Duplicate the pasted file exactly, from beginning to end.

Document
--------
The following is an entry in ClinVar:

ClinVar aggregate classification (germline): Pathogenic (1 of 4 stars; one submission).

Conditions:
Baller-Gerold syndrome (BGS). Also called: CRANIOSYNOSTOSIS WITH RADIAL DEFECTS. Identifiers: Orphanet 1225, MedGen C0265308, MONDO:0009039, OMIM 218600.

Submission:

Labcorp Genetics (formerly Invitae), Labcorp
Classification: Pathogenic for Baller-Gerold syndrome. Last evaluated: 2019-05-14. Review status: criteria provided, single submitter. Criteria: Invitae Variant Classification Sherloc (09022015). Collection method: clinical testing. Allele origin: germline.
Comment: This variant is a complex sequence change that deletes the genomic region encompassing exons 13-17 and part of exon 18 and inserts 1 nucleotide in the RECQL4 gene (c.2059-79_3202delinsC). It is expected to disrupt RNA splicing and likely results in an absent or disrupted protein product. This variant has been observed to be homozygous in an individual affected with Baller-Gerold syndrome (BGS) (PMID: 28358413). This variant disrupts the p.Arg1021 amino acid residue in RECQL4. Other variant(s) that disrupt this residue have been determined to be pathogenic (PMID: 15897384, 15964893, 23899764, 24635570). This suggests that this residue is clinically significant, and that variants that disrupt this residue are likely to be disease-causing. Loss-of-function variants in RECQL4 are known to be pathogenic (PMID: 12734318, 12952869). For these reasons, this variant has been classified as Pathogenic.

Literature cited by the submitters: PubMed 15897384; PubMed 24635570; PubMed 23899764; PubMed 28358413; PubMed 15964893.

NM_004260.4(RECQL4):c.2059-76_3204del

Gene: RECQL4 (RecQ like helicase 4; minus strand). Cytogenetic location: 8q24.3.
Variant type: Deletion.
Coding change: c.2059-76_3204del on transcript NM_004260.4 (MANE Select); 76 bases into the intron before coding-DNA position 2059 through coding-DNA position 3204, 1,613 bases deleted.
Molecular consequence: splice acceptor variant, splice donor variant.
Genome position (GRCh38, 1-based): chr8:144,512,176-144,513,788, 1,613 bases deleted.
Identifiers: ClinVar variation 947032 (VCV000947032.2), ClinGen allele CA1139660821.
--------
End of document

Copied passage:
The following is an entry in ClinVar:

ClinVar aggregate classification (germline): Pathogenic (1 of 4 stars; one submission).

Conditions:
Baller-Gerold syndrome (BGS). Also called: CRANIOSYNOSTOSIS WITH RADIAL DEFECTS. Identifiers: Orphanet 1225, MedGen C0265308, MONDO:0009039, OMIM 218600.

Submission:

Labcorp Genetics (formerly Invitae), Labcorp
Classification: Pathogenic for Baller-Gerold syndrome. Last evaluated: 2019-05-14. Review status: criteria provided, single submitter. Criteria: Invitae Variant Classification Sherloc (09022015). Collection method: clinical testing. Allele origin: germline.
Comment: This variant is a complex sequence change that deletes the genomic region encompassing exons 13-17 and part of exon 18 and inserts 1 nucleotide in the RECQL4 gene (c.2059-79_3202delinsC). It is expected to disrupt RNA splicing and likely results in an absent or disrupted protein product. This variant has been observed to be homozygous in an individual affected with Baller-Gerold syndrome (BGS) (PMID: 28358413). This variant disrupts the p.Arg1021 amino acid residue in RECQL4. Other variant(s) that disrupt this residue have been determined to be pathogenic (PMID: 15897384, 15964893, 23899764, 24635570). This suggests that this residue is clinically significant, and that variants that disrupt this residue are likely to be disease-causing. Loss-of-function variants in RECQL4 are known to be pathogenic (PMID: 12734318, 12952869). For these reasons, this variant has been classified as Pathogenic.

Literature cited by the submitters: PubMed 15897384; PubMed 24635570; PubMed 23899764; PubMed 28358413; PubMed 15964893.

NM_004260.4(RECQL4):c.2059-76_3204del

Gene: RECQL4 (RecQ like helicase 4; minus strand). Cytogenetic location: 8q24.3.
Variant type: Deletion.
Coding change: c.2059-76_3204del on transcript NM_004260.4 (MANE Select); 76 bases into the intron before coding-DNA position 2059 through coding-DNA position 3204, 1,613 bases deleted.
Molecular consequence: splice acceptor variant, splice donor variant.
Genome position (GRCh38, 1-based): chr8:144,512,176-144,513,788, 1,613 bases deleted.
Identifiers: ClinVar variation 947032 (VCV000947032.2), ClinGen allele CA1139660821.